McLean: I was an undergraduate and a law student during the 60s, a time when many people on campus were focused on the issues of social justice. The importance of using one's legal skills to serve those unable to pay for those skills, and to improve the system of justice, was instilled in me at a very early stage in my career. My first job out of law school was with the government, something I have always considered a public service undertaking. Throughout my career I have tried to remain personally involved in pro bono activities, and currently I am on the governing board of Neighborhood Legal Services here in Washington. The most significant contribution I can make, however, is to use my office as chairman to instill a strong commitment to public service and to the provision of legal services on a pro bono basis throughout the firm.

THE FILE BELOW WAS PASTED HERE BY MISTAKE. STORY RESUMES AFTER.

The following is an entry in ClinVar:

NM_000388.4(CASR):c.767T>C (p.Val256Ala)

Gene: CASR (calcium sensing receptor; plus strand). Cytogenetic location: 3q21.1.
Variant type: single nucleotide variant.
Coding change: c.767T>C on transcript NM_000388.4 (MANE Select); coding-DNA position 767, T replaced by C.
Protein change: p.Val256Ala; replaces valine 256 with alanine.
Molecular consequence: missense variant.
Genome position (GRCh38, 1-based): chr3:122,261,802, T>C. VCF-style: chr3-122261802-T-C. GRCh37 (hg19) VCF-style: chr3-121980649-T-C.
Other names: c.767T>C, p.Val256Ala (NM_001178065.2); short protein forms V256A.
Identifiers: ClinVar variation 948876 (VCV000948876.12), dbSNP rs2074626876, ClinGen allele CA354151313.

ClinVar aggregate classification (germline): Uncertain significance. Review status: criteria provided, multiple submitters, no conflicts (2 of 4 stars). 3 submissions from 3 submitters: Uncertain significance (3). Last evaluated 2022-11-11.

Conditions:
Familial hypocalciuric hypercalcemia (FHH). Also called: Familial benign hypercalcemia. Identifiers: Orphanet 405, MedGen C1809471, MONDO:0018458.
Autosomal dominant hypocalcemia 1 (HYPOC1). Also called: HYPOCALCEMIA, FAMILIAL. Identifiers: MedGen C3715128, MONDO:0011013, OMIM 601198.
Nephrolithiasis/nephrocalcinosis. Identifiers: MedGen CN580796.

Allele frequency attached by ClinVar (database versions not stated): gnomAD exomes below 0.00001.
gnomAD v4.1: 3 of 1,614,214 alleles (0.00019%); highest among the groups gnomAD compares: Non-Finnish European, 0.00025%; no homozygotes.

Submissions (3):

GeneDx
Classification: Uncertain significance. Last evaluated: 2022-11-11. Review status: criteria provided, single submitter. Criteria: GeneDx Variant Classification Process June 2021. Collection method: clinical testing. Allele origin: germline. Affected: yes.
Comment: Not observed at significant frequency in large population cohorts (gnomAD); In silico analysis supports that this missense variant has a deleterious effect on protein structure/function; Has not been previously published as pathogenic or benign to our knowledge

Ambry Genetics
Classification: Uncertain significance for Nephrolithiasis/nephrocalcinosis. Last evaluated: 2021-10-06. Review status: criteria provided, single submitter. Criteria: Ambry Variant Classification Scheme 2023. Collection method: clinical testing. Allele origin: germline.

Editor: Can you tell us about the history of pro bono service at the firm?